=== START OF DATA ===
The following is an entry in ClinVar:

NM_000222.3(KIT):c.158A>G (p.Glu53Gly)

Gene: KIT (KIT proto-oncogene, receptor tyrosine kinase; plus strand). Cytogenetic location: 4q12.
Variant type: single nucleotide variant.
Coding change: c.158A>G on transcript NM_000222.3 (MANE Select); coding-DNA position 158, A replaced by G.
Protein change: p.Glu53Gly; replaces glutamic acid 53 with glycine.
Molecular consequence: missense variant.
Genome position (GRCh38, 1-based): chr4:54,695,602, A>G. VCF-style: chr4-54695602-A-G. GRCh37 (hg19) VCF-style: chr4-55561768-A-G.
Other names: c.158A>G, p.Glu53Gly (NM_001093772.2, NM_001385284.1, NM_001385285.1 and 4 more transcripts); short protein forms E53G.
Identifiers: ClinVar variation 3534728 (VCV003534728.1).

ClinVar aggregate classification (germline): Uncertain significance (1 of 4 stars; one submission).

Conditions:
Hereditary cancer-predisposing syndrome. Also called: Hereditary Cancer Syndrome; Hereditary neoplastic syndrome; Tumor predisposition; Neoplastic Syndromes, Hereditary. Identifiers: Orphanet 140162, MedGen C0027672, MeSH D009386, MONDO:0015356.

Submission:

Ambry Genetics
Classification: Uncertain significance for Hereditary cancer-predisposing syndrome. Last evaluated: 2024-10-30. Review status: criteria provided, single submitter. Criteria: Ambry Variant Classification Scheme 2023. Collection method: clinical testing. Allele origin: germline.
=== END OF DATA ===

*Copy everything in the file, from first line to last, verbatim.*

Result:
The following is an entry in ClinVar:

NM_000222.3(KIT):c.158A>G (p.Glu53Gly)

Gene: KIT (KIT proto-oncogene, receptor tyrosine kinase; plus strand). Cytogenetic location: 4q12.
Variant type: single nucleotide variant.
Coding change: c.158A>G on transcript NM_000222.3 (MANE Select); coding-DNA position 158, A replaced by G.
Protein change: p.Glu53Gly; replaces glutamic acid 53 with glycine.
Molecular consequence: missense variant.
Genome position (GRCh38, 1-based): chr4:54,695,602, A>G. VCF-style: chr4-54695602-A-G. GRCh37 (hg19) VCF-style: chr4-55561768-A-G.
Other names: c.158A>G, p.Glu53Gly (NM_001093772.2, NM_001385284.1, NM_001385285.1 and 4 more transcripts); short protein forms E53G.
Identifiers: ClinVar variation 3534728 (VCV003534728.1).

ClinVar aggregate classification (germline): Uncertain significance (1 of 4 stars; one submission).

Conditions:
Hereditary cancer-predisposing syndrome. Also called: Hereditary Cancer Syndrome; Hereditary neoplastic syndrome; Tumor predisposition; Neoplastic Syndromes, Hereditary. Identifiers: Orphanet 140162, MedGen C0027672, MeSH D009386, MONDO:0015356.

Submission:

Ambry Genetics
Classification: Uncertain significance for Hereditary cancer-predisposing syndrome. Last evaluated: 2024-10-30. Review status: criteria provided, single submitter. Criteria: Ambry Variant Classification Scheme 2023. Collection method: clinical testing. Allele origin: germline.